Cheese prices bounced once again after a sustained period of trading down. The level of inflation in cheese has declined greatly but its rebound over the past week was the most substantial of all the commodities we monitor. All in all, looking at the table below shows more red than blue in the week-over-week column. Coffee continues to press higher, now up 94% year-over-year as it gained 2.2% over the past week. I continue to hold a cautious view of chicken producers (SAFM, TSN and PPC) despite corn’s week-over-week decline. The commodity surged 14% last week and, I believe, is likely to remain at these elevated levels for some time. This will likely lend support to protein (feed costs) and wheat (substitution effect) prices.
Cheese gained 3.2% on the week. As the chart below shows, cheese prices have come down considerably over the past month. Below, I gain provide some commentary from management teams from their most recent earnings calls with their views on cheese prices and the implications for their businesses.
"Yeah, so the forward curve and kind of looking at about three different sources right now have cheese actually easing a little bit through the rest of the year. We're at almost $2 right now. And so, our expectation is that we're going to see a little bit of easing, to give you on cheese. We've talked about this in the past, we've got a contract in place that basically reduces the volatility on cheese moves by about a third. So about two thirds of increases or decreases in cheese are passed through to our system.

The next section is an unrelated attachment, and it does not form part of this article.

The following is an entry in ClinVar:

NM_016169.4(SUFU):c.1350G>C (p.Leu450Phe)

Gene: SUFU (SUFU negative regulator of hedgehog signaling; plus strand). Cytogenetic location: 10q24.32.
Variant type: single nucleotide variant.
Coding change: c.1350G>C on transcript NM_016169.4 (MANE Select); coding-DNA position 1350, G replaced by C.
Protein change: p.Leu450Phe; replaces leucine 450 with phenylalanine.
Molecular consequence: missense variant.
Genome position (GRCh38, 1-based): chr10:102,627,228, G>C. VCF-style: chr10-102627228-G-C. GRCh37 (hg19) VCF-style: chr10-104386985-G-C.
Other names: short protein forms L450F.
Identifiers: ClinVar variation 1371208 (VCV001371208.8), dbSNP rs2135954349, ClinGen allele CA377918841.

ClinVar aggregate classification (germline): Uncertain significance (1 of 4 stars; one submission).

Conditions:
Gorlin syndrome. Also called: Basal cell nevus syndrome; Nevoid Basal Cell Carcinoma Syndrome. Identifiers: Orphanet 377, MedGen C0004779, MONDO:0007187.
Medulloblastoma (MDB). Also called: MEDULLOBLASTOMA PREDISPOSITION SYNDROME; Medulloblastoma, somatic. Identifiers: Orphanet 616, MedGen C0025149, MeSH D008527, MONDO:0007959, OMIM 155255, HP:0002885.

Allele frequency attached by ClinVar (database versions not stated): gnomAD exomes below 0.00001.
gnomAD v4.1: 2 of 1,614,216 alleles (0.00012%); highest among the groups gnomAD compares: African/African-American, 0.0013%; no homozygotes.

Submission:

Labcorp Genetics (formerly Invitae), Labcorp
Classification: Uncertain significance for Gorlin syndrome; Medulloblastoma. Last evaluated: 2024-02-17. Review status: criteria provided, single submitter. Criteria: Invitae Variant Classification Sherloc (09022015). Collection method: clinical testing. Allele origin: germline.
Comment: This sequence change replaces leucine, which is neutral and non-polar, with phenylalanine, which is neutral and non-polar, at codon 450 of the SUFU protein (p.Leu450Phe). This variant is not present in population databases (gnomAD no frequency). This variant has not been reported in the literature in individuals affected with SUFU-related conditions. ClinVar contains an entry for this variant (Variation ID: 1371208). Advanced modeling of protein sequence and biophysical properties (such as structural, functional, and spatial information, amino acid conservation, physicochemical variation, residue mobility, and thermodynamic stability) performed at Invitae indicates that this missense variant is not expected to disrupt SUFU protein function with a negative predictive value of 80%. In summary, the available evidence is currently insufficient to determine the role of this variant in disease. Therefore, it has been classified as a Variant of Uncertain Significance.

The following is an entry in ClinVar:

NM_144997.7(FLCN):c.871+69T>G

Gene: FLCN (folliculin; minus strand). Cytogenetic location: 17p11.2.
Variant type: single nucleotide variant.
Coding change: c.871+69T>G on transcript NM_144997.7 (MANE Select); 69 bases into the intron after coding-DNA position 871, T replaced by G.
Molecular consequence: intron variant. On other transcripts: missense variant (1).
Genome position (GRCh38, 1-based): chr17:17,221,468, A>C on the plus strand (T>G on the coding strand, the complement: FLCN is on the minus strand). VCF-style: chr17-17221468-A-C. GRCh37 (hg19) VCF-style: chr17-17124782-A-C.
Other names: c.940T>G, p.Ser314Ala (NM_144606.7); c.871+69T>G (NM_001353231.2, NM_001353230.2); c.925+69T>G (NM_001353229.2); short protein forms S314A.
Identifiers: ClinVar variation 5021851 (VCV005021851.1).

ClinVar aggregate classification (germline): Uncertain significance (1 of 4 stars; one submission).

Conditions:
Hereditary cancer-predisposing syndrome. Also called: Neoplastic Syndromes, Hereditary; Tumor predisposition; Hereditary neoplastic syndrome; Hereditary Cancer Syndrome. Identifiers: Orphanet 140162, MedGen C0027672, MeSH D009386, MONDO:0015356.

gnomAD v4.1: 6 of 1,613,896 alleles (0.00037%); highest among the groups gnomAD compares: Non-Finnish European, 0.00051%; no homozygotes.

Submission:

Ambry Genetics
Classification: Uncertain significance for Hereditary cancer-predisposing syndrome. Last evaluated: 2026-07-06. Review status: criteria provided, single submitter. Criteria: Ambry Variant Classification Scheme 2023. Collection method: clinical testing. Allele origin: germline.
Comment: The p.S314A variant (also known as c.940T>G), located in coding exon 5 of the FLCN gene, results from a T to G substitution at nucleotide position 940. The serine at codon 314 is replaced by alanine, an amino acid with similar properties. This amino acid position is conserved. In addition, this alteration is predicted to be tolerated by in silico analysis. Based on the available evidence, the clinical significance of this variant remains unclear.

I think the kind of consensus forecast out there right now for cheese are in the $1.70 to $1.75 range. And – you know so what you're looking at is kind of a $0.25 to $0.30 move and I think we've said in the past a $0.40 move in cheese is equal to a point at the store level P&L."
“We expect the favorable impact of early year sales results to substantially mitigate the unfavorable impact of currently projected commodity cost increases, most notably cheese, throughout the remainder of the year.”
DPZ is 95% franchised and, as such, management claims a degree of insulation from commodity costs. Of course, to the extent that price needs to be taken and royalties slow, the company is not immune from inflation. The downward move of cheese over the past month will raise hopes that a price increase can be avoided.
It’s also worth noting the strong week-over-week move in gas prices. Demand destruction is coming to the restaurant space this quarter. Clarence Otis, Darden CEO, said as much on DRI’s most recent conference call. Companies like CBRL (see post from yesterday), are particularly vulnerable.
Wheat prices declined sharply last week as other grains, such as corn and rice, also saw downward price action. Media reports today suggest that wheat futures tumbled today as a result of speculation that demand will decline for U.S. commodities as the nuclear crisis seems to escalate in Japan. Some commentators see this decline as incongruous with the underlying dynamics of the wheat market, given the poor crop conditions currently in the U.S., but if a fall-off in demand were to occur, it could provide relief for PNRA. The company expects wheat costs for 2011 to be roughly flat versus 2010, as the company currently has nearly 75% of its wheat costs locked in for 2011, modestly below the 2010 price.